When Mohamed was hired at the construction site for the United Nations' new West Africa headquarters in Senegal, he was proud to say he would be working "not only for Africa, but for the world."
The 25-year-old Sierra Leonean was a plumber on the site, the centrepiece of what is intended to be a futuristic city boasting an Olympic stadium, ministries and a commuter train line running 40 kilometres (25 miles) to the capital Dakar.
But nine months ago, Mohamed's dreams evaporated when an air conditioner he was installing fell on his hands, slicing off part of a finger and damaging a thumb.
No longer so dextrous, he says he was fired without pay and unable to find steady work.
His tale is far from unique.
Young men from Sierra Leone, Guinea and even distant Nigeria have flocked to Diamniadio, lured by the vision of a decent job and pay in a stable currency. They are among thousands of labourers toiling on construction sites across the budding city.
AFP spoke to more than a dozen migrant workers.
Each recounted a life of extreme hardship, living in decrepit shared accommodation hours from the construction sites, working endless days for minimum pay, and haunted by fear of injury that could leave them penniless.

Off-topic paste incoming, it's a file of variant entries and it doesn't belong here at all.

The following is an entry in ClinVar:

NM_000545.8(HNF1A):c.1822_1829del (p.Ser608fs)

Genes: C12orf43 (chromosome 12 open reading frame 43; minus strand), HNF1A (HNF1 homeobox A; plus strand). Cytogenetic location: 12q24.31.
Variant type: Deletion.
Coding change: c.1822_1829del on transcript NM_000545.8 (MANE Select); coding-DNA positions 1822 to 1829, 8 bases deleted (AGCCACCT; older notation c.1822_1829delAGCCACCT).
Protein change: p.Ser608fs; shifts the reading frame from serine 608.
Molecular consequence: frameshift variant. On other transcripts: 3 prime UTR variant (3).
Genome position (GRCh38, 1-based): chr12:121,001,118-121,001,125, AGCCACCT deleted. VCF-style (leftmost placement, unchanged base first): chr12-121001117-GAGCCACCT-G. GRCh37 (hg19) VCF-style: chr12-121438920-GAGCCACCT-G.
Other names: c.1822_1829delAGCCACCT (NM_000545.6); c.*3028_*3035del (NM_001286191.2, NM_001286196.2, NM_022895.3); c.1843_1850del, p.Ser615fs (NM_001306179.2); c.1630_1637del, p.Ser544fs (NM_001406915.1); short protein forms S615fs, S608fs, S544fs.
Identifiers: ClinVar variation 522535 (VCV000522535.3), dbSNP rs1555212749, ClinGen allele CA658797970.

"They told us that our salary is the price of our soul… In a word, it is slavery," said Alpha, a Guinean steel erector. Like all the workers AFP met, his family name is being kept anonymous, and his first name has been changed.
The Chinese-owned firm WIETC, at the centre of many of their accusations, denied any abuse and said it stringently upheld Senegal's laws.
Over the past decade, a once-fertile agricultural zone in Diamniadio has been replaced by massive construction sites, a project spearheaded by President Macky Sall to ease congestion in Dakar and modernise Senegal's image.
The UN office, a public-private partnership between Senegalese entities, is a dramatic 60,000-square-metre (650,000 square-feet) structure in the shape of a whirling star.
It is one of the new city's keystone projects, along with the Dakar Diamniadio Sports City, a private project that will feature a luxury hotel, restaurants and shops.
But labourers who had worked on both sites told AFP they often worked there as many as 13 hours a day, seven days a week, and were paid the equivalent of about $7 per day or less.
The Senegalese labour code stipulates one 24-hour period off per week. The minimum wage for low-skilled labourers in Senegal's construction industry ranges from 378 CFA ($0.60) to 658 CFA ($1.04) per hour.
"These are obviously inhumane conditions," said Seydi Gassama, head of Amnesty International in Senegal. "All workers should be able to work and have days off, whether they are Senegalese or international citizens."
Some said they walked as much as two hours each way to get to work.
All the workers AFP met said they had not signed any contract, and were offered no support when they were injured.
On a visit to Diamniadio late last year, AFP met Bakary, a Sierra Leonean who had been working at Sports City and bore marks from being hit in the head by equipment the day before.
He said he was sent home without pay and told to return the following day or be fired. He said his superiors did not take him to the doctor or pay for any medication.